Granahan: … what’s the truth. I mean, the fact that, you know, the historical facts happened and then people can form an opinion as they get, grow and experience and get older, but, you know, changing the curriculum is one thing, but throwing out books that were historically valid in my opinion seems bizarre.
Colabro: Oh, it’s, it’s listen. I have as a, you know, typically English teacher, and a person who is an avid reader, the fact that books were thrown away at all makes me nauseous. And those weren’t the only books that were thrown away. That unfortunately, that’s what this district does, and has done historically, is when they change curriculum or they change courses, they throw out the old, rather than keeping them for resources or providing them to schools, whether it be in our district, in our state, in our country or outside of our country who cannot afford the resources, we throw them in a dumpster. That to me is the sin of this whole thing.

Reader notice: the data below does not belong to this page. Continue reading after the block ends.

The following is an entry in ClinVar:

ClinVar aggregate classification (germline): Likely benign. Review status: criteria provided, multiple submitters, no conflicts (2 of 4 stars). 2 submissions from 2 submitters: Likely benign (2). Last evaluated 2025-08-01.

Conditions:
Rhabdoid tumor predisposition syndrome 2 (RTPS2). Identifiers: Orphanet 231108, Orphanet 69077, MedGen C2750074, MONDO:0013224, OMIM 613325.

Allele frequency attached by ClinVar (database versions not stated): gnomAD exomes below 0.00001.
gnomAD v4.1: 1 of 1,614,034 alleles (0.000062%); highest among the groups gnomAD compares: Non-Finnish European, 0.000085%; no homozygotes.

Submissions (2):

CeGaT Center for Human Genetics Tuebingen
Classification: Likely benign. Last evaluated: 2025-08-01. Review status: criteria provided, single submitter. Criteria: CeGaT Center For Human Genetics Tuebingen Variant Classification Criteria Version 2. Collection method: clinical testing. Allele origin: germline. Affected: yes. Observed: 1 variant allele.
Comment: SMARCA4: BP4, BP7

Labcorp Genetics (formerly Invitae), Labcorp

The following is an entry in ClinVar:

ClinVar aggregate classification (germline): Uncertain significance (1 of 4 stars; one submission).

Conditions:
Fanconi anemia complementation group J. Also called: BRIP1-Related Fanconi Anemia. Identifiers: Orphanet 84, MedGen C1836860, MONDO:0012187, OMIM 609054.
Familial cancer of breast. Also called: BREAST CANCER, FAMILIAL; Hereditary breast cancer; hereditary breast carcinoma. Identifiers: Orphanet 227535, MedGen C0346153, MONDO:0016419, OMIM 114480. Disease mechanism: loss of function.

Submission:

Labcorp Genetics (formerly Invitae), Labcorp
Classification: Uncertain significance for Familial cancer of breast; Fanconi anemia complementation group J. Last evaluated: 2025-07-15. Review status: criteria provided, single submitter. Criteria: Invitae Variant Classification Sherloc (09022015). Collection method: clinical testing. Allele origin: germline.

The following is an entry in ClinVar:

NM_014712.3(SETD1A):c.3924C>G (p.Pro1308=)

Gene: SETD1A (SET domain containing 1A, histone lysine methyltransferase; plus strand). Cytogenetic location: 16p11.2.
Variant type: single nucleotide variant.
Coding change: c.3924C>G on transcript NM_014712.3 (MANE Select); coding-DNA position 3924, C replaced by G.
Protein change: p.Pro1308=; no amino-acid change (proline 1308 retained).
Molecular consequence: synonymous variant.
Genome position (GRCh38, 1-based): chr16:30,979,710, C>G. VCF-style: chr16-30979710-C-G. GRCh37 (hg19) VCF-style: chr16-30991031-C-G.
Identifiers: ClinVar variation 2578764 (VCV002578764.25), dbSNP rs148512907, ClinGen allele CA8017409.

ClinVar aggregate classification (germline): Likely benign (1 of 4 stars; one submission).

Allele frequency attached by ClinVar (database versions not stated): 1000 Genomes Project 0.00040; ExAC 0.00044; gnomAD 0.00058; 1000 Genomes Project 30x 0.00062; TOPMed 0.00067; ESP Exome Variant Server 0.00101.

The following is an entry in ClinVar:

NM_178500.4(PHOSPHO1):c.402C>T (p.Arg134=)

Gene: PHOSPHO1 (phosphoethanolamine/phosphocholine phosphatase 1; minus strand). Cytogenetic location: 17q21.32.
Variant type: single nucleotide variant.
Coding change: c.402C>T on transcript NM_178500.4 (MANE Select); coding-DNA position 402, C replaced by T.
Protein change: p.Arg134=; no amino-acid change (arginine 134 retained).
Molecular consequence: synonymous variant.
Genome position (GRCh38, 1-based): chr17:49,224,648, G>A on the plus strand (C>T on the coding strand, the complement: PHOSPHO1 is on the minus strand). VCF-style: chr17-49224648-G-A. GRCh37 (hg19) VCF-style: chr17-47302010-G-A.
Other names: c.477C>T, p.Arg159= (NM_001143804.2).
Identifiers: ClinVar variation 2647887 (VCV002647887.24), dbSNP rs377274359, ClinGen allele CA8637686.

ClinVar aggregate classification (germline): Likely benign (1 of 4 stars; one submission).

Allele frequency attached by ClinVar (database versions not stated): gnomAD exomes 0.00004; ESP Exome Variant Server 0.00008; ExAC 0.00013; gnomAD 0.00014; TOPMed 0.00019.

Granahan: Marybeth, could you hold on just a moment so I can squeeze in a break here. All right. We’re going to come right back, Marybeth Colabro from the Providence Teachers Union, the president, we’ll be right back. I have two questions for you, and I don’t have much time, but are you finding teachers other than this one particular teacher that wrote, you know, spoke out and wrote about it, are other teachers coming to you saying, what the hell is this all about?
Colabro: They’re coming to me more about the gaps in the curriculum, … the lack of rigor. So their concern is that we’re not teaching in a sequential manner, first of all. And second of all, we’re skipping very significant historical events, the Holocaust being one….
Granahan: Are they saying it’s too it’s too race-based as opposed to just give us the historical events?
Collabro: No, no, no, no, no, no. Not at all. Not at all. I think that, I just think that the way that the American Reading Company is designed is to basically being like, again, an overview rather than a deep dive into historical perspectives, and it will hurt in the long run. It will hurt our students’ ability to make critical and impactful decisions.